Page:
Context: Planet formation by pebble accretion is an alternative to classical core accretion. One of the main differences with classical core accretion is the increased thermal ablation rate experienced by pebbles. This changes the process of core growth. Aims: To describe and compute core growth in the pebble accretion model. We aim to predict core masses and compositions that can form by pebble accretion and compare them to the case of planetesimals. Methods: We have written a code containing both an impact and a planet evolution model to simulate the early growth of a proto-planet self-consistently. The region where high-Z material can exist in vapor form is determined by the temperature-dependent vapor pressure. We include enrichment effects by locally modifying the mean molecular weight of the envelope and determine when direct core growth of the planet terminates. Results: We have identified three phases of core growth in pebble accretion. In the first phase, pebbles impact the core without significant ablation. During the second phase, ablation becomes increasingly severe. A layer of high-Z vapor starts to form around the core that absorbs a small fraction of the ablated mass. The rest of the material either rains out to the core or mixes outwards instead, slowing core growth. In the third phase, the high-Z inner region expands outwards, absorbing an increasing fraction of the ablated material as vapor. Rainout ends before the core mass reaches 0.6 M_Earth, terminating direct core growth. Conclusions: Our results indicate that pebble accretion can directly form rocky cores up to only 0.6 M_Earth, and is unable to form icy cores. This result contrasts classical core accretion models, which can directly form massive cores of both rocky and icy compositions. Subsequent core growth can proceed indirectly when the planet cools, provided it is able to retain its high-Z material.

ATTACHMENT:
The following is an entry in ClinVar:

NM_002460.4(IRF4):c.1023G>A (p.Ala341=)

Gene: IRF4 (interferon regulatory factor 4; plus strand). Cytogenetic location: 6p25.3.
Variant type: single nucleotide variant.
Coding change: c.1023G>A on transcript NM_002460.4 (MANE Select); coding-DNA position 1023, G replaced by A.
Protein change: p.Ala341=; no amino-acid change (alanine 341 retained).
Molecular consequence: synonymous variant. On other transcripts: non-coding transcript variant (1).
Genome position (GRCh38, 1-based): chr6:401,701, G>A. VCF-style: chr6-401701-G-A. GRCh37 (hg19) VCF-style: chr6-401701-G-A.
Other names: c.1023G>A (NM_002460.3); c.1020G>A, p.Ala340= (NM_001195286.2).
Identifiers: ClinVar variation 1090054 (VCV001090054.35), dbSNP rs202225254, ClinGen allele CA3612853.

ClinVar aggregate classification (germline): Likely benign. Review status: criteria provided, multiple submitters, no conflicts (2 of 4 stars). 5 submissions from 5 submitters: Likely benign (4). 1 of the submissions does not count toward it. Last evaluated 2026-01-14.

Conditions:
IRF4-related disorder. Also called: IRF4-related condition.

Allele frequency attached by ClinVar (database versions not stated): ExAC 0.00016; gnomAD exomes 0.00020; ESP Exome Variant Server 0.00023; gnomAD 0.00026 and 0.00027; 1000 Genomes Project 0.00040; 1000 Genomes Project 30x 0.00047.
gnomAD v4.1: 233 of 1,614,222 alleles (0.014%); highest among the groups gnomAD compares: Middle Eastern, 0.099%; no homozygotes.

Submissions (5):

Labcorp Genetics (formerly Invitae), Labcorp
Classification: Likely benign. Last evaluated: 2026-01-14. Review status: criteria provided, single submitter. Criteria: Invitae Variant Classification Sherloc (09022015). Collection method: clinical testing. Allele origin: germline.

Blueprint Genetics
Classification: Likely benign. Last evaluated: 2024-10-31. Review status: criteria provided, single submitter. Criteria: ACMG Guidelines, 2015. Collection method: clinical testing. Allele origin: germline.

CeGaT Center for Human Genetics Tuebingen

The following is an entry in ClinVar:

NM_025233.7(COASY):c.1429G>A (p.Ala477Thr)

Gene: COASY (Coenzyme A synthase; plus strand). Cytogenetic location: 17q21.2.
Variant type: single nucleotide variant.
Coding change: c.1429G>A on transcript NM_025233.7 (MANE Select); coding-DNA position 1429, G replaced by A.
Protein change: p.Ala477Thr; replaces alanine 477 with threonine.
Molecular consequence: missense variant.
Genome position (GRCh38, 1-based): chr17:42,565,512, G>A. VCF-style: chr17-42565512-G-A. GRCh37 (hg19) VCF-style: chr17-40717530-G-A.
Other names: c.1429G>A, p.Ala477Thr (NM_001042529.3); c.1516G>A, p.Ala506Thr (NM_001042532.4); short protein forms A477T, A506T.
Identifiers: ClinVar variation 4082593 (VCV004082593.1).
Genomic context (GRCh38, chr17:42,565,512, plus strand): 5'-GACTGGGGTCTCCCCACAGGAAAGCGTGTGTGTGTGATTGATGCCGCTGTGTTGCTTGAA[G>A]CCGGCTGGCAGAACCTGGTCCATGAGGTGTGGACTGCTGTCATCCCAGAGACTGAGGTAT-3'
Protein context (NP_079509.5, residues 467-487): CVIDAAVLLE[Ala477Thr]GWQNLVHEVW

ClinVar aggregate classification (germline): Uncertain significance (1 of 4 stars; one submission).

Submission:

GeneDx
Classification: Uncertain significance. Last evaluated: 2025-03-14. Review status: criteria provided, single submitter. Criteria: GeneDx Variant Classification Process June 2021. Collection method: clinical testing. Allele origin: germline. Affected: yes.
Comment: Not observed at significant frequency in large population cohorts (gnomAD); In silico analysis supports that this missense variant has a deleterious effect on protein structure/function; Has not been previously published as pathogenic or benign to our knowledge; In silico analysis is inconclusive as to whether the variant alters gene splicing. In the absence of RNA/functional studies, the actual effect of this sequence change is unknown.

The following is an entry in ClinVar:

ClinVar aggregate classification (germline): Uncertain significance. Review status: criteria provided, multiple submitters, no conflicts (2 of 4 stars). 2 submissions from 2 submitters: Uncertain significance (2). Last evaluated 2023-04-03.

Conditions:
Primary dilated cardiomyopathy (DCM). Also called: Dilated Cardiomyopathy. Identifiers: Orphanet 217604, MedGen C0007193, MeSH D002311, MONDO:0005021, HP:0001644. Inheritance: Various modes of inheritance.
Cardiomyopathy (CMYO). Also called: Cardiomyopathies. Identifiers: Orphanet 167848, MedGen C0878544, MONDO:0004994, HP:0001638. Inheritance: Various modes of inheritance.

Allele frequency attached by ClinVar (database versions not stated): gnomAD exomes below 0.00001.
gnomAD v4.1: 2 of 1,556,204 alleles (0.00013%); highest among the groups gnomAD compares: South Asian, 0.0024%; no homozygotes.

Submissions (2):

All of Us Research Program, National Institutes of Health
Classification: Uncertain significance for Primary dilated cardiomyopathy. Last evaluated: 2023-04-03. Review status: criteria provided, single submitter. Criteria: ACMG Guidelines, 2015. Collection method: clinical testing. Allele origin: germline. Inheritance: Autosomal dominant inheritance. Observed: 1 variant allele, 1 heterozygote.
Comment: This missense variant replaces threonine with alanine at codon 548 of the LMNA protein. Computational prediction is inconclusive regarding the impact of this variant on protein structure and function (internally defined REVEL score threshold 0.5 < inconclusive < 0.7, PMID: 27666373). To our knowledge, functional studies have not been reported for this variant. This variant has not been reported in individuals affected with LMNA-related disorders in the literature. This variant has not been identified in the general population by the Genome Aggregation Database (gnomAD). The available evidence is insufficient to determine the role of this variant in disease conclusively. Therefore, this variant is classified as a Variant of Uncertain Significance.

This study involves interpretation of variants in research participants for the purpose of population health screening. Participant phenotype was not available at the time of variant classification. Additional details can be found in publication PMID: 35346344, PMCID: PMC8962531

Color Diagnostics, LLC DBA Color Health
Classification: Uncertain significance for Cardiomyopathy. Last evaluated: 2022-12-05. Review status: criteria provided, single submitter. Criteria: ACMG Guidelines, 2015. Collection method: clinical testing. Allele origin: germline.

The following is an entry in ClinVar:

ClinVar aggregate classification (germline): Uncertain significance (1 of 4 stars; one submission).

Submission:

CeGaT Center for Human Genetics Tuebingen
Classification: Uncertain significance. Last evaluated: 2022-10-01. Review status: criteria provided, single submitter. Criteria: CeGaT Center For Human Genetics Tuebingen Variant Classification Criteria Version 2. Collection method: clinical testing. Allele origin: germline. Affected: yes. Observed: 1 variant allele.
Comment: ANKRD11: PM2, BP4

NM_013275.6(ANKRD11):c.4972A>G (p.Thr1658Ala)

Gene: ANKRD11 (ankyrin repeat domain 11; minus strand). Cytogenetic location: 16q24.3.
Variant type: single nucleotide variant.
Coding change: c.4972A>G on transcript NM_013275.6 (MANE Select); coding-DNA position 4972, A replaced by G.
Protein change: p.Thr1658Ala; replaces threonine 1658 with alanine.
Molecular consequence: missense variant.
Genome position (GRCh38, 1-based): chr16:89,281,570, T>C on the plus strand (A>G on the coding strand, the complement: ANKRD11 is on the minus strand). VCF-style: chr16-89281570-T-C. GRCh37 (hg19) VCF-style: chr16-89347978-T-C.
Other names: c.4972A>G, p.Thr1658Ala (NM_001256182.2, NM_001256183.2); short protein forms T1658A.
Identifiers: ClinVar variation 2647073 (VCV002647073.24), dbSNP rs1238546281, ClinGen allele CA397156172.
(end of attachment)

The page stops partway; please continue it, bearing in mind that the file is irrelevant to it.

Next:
Read this paper on arXiv…